Set up a new GLA agency to encourage public bodies who own land in London to use it for genuinely affordable house building. Transport For London (TFL) owns land bigger than the size of Camden, and much of it is underused.
Explode the myth that developing brownfield sites is more expensive than developing green belt land. It isn’t.
End landbanking by introducing a ‘use it or lose it’ two year limit.
The GLA currently runs a Housing Bank offering low cost loans to speed up housing developments. Currently this is targeted at ‘intermediate rent’ and shared ownership, neither of which offer ordinary London renters a good deal. Instead it should be used to set up Community Land Trusts, housing co-ops and a fund to allow private renters to take their landlords to court.
Around half of London’s boroughs are now planning to introduce some form of landlord licensing scheme to drive up standards and force out the criminals. But some are better resourced than others. Join all the council schemes together and set up a London-wide enforcement team to make it work properly.
Give up on the idea of ‘voluntary regulation’ like the London Rental Standard; voluntary regulation is an oxymoron. Very few private landlords have signed up to the London Rental Standard since it was introduced in 2014 and it only requires landlords to meet minimum legal standards. Replace it with a mandatory London landlord licence, which would demand better standards.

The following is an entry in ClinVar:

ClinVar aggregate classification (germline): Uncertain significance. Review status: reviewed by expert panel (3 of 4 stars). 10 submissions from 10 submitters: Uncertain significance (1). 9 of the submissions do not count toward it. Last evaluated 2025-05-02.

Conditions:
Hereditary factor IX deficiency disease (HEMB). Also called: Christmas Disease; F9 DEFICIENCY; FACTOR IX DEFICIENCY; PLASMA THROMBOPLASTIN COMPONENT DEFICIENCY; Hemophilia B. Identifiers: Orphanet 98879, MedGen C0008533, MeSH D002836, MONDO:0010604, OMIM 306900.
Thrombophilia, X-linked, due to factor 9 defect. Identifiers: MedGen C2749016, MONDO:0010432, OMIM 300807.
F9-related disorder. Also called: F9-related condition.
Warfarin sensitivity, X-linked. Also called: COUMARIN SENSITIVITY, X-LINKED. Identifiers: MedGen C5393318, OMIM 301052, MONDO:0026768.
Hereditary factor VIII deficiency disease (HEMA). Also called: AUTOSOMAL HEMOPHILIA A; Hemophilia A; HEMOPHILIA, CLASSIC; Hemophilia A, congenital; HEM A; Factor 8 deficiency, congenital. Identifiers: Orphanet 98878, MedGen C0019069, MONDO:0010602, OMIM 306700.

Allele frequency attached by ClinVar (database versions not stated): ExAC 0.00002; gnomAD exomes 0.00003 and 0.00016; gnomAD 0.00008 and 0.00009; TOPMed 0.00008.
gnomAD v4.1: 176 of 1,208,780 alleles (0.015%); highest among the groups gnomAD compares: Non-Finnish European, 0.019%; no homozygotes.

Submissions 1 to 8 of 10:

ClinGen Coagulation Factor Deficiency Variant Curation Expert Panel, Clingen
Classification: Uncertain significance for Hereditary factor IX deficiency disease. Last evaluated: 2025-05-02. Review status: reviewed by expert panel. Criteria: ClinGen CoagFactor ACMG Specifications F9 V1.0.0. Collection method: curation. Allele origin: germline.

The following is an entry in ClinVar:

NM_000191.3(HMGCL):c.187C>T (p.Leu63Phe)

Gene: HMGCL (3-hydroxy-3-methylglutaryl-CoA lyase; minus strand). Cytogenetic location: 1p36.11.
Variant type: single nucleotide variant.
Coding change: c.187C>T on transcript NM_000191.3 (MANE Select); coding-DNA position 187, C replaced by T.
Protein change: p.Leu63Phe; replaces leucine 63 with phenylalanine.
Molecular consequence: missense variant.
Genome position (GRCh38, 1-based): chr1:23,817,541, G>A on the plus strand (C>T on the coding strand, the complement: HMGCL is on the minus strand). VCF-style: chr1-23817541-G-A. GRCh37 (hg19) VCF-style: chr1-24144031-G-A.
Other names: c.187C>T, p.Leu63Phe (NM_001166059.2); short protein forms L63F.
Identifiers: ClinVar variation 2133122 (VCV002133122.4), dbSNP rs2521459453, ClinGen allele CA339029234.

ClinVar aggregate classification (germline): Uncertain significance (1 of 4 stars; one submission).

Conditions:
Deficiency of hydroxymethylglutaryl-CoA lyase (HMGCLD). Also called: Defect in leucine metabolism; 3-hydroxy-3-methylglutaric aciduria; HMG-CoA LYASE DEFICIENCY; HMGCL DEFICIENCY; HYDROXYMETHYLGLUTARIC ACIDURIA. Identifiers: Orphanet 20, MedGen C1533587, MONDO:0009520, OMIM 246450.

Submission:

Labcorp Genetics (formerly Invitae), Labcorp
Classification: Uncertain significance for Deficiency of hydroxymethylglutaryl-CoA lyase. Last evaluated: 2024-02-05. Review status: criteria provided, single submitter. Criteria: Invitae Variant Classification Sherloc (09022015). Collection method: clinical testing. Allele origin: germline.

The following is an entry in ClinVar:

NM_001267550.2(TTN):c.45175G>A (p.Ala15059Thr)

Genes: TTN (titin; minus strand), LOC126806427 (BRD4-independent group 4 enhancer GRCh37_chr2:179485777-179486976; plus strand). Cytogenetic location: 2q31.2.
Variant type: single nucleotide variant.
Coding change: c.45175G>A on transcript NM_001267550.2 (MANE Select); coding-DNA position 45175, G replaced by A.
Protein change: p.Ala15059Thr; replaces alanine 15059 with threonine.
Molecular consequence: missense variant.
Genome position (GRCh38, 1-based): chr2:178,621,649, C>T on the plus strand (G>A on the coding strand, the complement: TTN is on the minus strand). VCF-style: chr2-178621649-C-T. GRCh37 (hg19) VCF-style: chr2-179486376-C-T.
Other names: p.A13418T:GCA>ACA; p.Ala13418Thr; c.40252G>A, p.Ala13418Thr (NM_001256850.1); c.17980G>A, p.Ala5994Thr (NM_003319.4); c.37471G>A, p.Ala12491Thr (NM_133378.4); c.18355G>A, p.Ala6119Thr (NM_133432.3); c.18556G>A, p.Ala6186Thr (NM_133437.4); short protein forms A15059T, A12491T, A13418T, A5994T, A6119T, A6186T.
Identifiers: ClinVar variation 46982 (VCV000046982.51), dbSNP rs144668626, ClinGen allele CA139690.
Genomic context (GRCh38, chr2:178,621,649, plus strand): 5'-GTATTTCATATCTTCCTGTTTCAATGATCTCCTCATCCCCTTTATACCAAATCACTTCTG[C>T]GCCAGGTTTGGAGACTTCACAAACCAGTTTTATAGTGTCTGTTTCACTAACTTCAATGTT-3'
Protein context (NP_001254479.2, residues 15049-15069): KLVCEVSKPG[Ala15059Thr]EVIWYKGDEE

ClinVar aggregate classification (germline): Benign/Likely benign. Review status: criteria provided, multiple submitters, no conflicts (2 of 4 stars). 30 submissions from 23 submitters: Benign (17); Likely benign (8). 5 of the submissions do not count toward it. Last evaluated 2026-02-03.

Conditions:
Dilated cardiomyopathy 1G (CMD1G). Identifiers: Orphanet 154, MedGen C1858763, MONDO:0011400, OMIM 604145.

Make energy efficiency measures a compulsory part of a London landlord licence, so that private renters do not have to go without heating in poorly insulated homes.
Decent Homes Standard
Currently the Decent Homes Standard only applies to social housing. Make it a requirement of a London landlord licence that every privately rented home meets the Decent Homes Standard so that all private renters can live in a warm, safe home.
Security of tenure
Currently the only private landlords offering tenancies of longer than a year are those who cater for the very wealthy end of the market (for example, Get Living London in the Olympic Village charges around £400 per week). But Londoners on ordinary incomes need security of tenure, too. Make it a requirement of a London landlord license that landlords offer three or five year tenancies. Landlords can end the tenancy early if they can prove they need the property for themselves or a family member to live in, or if they can prove they are selling it. Tenants can leave at any point with a month’s notice, because in London landlords have no difficulties finding replacement tenants.